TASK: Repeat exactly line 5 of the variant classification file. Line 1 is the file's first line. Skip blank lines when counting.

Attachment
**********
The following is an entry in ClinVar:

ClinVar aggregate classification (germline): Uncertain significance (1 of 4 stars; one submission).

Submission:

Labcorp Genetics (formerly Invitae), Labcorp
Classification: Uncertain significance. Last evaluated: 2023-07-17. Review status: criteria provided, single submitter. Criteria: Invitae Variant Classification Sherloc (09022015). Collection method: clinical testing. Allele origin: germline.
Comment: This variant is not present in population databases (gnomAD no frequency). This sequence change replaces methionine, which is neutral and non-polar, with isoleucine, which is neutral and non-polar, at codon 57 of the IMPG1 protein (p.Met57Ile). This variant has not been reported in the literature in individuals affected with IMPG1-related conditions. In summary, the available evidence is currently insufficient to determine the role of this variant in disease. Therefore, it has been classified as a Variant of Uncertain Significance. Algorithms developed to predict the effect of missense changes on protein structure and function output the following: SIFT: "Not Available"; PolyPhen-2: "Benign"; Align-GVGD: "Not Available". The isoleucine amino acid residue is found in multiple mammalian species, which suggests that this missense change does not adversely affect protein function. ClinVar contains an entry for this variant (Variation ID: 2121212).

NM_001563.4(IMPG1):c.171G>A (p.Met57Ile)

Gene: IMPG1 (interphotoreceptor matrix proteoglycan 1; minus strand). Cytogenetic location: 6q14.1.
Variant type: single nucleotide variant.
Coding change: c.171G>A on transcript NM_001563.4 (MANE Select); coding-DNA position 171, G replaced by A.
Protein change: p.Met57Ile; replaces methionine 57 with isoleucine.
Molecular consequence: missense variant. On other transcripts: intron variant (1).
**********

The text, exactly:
Classification: Uncertain significance. Last evaluated: 2023-07-17. Review status: criteria provided, single submitter. Criteria: Invitae Variant Classification Sherloc (09022015). Collection method: clinical testing. Allele origin: germline.